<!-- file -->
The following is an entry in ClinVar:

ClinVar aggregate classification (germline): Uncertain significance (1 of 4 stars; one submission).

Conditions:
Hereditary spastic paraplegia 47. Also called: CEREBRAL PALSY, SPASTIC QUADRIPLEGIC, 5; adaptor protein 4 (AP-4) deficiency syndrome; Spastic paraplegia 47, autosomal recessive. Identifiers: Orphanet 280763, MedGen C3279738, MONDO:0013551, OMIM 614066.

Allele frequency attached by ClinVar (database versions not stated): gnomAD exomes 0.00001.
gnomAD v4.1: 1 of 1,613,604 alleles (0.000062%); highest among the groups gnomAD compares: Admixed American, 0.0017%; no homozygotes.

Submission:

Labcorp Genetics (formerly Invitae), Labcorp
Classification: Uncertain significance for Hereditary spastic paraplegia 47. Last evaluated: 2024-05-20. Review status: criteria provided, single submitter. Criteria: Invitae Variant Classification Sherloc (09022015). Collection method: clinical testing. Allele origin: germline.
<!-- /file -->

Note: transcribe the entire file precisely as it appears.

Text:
The following is an entry in ClinVar:

ClinVar aggregate classification (germline): Uncertain significance (1 of 4 stars; one submission).

Conditions:
Hereditary spastic paraplegia 47. Also called: CEREBRAL PALSY, SPASTIC QUADRIPLEGIC, 5; adaptor protein 4 (AP-4) deficiency syndrome; Spastic paraplegia 47, autosomal recessive. Identifiers: Orphanet 280763, MedGen C3279738, MONDO:0013551, OMIM 614066.

Allele frequency attached by ClinVar (database versions not stated): gnomAD exomes 0.00001.
gnomAD v4.1: 1 of 1,613,604 alleles (0.000062%); highest among the groups gnomAD compares: Admixed American, 0.0017%; no homozygotes.

Submission:

Labcorp Genetics (formerly Invitae), Labcorp
Classification: Uncertain significance for Hereditary spastic paraplegia 47. Last evaluated: 2024-05-20. Review status: criteria provided, single submitter. Criteria: Invitae Variant Classification Sherloc (09022015). Collection method: clinical testing. Allele origin: germline.